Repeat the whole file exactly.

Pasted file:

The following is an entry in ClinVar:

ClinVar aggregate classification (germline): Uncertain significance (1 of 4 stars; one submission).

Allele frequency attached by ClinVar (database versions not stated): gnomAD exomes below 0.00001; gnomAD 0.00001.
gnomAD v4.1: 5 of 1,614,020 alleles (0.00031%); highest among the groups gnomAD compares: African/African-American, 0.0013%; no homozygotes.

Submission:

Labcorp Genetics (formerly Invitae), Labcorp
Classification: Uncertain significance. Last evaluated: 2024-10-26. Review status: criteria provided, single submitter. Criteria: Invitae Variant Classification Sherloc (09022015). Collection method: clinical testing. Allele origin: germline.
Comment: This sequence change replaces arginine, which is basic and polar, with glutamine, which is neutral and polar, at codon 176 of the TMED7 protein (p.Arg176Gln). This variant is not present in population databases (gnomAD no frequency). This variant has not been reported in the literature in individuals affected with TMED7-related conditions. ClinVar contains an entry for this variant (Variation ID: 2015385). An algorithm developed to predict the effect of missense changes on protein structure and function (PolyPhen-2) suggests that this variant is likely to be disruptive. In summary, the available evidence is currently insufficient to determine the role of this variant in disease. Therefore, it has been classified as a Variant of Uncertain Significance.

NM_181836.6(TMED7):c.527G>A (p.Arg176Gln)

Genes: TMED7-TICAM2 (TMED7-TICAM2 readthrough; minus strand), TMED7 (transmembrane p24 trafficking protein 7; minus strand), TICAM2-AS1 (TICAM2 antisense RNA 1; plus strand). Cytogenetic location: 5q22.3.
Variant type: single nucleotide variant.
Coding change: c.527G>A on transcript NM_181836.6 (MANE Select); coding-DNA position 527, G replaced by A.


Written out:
The following is an entry in ClinVar:

ClinVar aggregate classification (germline): Uncertain significance (1 of 4 stars; one submission).

Allele frequency attached by ClinVar (database versions not stated): gnomAD exomes below 0.00001; gnomAD 0.00001.
gnomAD v4.1: 5 of 1,614,020 alleles (0.00031%); highest among the groups gnomAD compares: African/African-American, 0.0013%; no homozygotes.

Submission:

Labcorp Genetics (formerly Invitae), Labcorp
Classification: Uncertain significance. Last evaluated: 2024-10-26. Review status: criteria provided, single submitter. Criteria: Invitae Variant Classification Sherloc (09022015). Collection method: clinical testing. Allele origin: germline.
Comment: This sequence change replaces arginine, which is basic and polar, with glutamine, which is neutral and polar, at codon 176 of the TMED7 protein (p.Arg176Gln). This variant is not present in population databases (gnomAD no frequency). This variant has not been reported in the literature in individuals affected with TMED7-related conditions. ClinVar contains an entry for this variant (Variation ID: 2015385). An algorithm developed to predict the effect of missense changes on protein structure and function (PolyPhen-2) suggests that this variant is likely to be disruptive. In summary, the available evidence is currently insufficient to determine the role of this variant in disease. Therefore, it has been classified as a Variant of Uncertain Significance.

NM_181836.6(TMED7):c.527G>A (p.Arg176Gln)

Genes: TMED7-TICAM2 (TMED7-TICAM2 readthrough; minus strand), TMED7 (transmembrane p24 trafficking protein 7; minus strand), TICAM2-AS1 (TICAM2 antisense RNA 1; plus strand). Cytogenetic location: 5q22.3.
Variant type: single nucleotide variant.
Coding change: c.527G>A on transcript NM_181836.6 (MANE Select); coding-DNA position 527, G replaced by A.